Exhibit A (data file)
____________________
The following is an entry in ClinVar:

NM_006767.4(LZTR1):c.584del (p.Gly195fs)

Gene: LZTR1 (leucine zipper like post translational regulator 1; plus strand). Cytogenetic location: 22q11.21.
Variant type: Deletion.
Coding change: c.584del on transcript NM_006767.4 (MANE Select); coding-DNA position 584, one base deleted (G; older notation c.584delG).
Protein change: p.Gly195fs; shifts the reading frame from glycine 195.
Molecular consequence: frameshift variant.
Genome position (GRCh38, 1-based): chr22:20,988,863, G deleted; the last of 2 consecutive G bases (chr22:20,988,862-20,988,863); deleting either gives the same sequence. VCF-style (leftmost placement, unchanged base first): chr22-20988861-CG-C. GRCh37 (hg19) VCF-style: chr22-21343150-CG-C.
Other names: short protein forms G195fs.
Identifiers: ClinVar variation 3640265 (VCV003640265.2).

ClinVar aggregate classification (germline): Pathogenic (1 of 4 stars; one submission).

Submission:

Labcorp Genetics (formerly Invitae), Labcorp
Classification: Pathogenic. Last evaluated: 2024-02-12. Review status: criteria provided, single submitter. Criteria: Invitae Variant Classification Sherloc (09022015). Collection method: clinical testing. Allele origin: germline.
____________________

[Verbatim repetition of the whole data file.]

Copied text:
The following is an entry in ClinVar:

NM_006767.4(LZTR1):c.584del (p.Gly195fs)

Gene: LZTR1 (leucine zipper like post translational regulator 1; plus strand). Cytogenetic location: 22q11.21.
Variant type: Deletion.
Coding change: c.584del on transcript NM_006767.4 (MANE Select); coding-DNA position 584, one base deleted (G; older notation c.584delG).
Protein change: p.Gly195fs; shifts the reading frame from glycine 195.
Molecular consequence: frameshift variant.
Genome position (GRCh38, 1-based): chr22:20,988,863, G deleted; the last of 2 consecutive G bases (chr22:20,988,862-20,988,863); deleting either gives the same sequence. VCF-style (leftmost placement, unchanged base first): chr22-20988861-CG-C. GRCh37 (hg19) VCF-style: chr22-21343150-CG-C.
Other names: short protein forms G195fs.
Identifiers: ClinVar variation 3640265 (VCV003640265.2).

ClinVar aggregate classification (germline): Pathogenic (1 of 4 stars; one submission).

Submission:

Labcorp Genetics (formerly Invitae), Labcorp
Classification: Pathogenic. Last evaluated: 2024-02-12. Review status: criteria provided, single submitter. Criteria: Invitae Variant Classification Sherloc (09022015). Collection method: clinical testing. Allele origin: germline.